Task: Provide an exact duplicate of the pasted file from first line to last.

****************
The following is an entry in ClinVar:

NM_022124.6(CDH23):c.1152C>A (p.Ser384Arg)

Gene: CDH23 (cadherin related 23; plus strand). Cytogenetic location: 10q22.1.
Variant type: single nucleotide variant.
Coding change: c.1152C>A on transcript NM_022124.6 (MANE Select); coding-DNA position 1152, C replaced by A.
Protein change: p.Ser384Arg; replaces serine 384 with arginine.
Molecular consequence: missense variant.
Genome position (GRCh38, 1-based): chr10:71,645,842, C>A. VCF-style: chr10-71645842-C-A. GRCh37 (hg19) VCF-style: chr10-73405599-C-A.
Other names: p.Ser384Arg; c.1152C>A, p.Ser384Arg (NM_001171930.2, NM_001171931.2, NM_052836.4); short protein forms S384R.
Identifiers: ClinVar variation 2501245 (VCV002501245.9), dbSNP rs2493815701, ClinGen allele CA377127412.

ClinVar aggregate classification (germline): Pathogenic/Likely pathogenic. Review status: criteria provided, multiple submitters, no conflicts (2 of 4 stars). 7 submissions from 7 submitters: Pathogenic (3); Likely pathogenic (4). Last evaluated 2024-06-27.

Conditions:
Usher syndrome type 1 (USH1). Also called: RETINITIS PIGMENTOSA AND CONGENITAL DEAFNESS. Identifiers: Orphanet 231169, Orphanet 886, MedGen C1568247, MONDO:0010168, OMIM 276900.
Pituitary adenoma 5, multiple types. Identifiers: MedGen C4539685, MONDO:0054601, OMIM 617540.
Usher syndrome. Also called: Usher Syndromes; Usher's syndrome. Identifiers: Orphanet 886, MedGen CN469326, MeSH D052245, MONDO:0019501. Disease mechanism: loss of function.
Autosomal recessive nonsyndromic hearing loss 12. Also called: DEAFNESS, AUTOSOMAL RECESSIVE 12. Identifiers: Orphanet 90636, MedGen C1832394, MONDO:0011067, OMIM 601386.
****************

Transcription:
The following is an entry in ClinVar:

NM_022124.6(CDH23):c.1152C>A (p.Ser384Arg)

Gene: CDH23 (cadherin related 23; plus strand). Cytogenetic location: 10q22.1.
Variant type: single nucleotide variant.
Coding change: c.1152C>A on transcript NM_022124.6 (MANE Select); coding-DNA position 1152, C replaced by A.
Protein change: p.Ser384Arg; replaces serine 384 with arginine.
Molecular consequence: missense variant.
Genome position (GRCh38, 1-based): chr10:71,645,842, C>A. VCF-style: chr10-71645842-C-A. GRCh37 (hg19) VCF-style: chr10-73405599-C-A.
Other names: p.Ser384Arg; c.1152C>A, p.Ser384Arg (NM_001171930.2, NM_001171931.2, NM_052836.4); short protein forms S384R.
Identifiers: ClinVar variation 2501245 (VCV002501245.9), dbSNP rs2493815701, ClinGen allele CA377127412.

ClinVar aggregate classification (germline): Pathogenic/Likely pathogenic. Review status: criteria provided, multiple submitters, no conflicts (2 of 4 stars). 7 submissions from 7 submitters: Pathogenic (3); Likely pathogenic (4). Last evaluated 2024-06-27.

Conditions:
Usher syndrome type 1 (USH1). Also called: RETINITIS PIGMENTOSA AND CONGENITAL DEAFNESS. Identifiers: Orphanet 231169, Orphanet 886, MedGen C1568247, MONDO:0010168, OMIM 276900.
Pituitary adenoma 5, multiple types. Identifiers: MedGen C4539685, MONDO:0054601, OMIM 617540.
Usher syndrome. Also called: Usher Syndromes; Usher's syndrome. Identifiers: Orphanet 886, MedGen CN469326, MeSH D052245, MONDO:0019501. Disease mechanism: loss of function.
Autosomal recessive nonsyndromic hearing loss 12. Also called: DEAFNESS, AUTOSOMAL RECESSIVE 12. Identifiers: Orphanet 90636, MedGen C1832394, MONDO:0011067, OMIM 601386.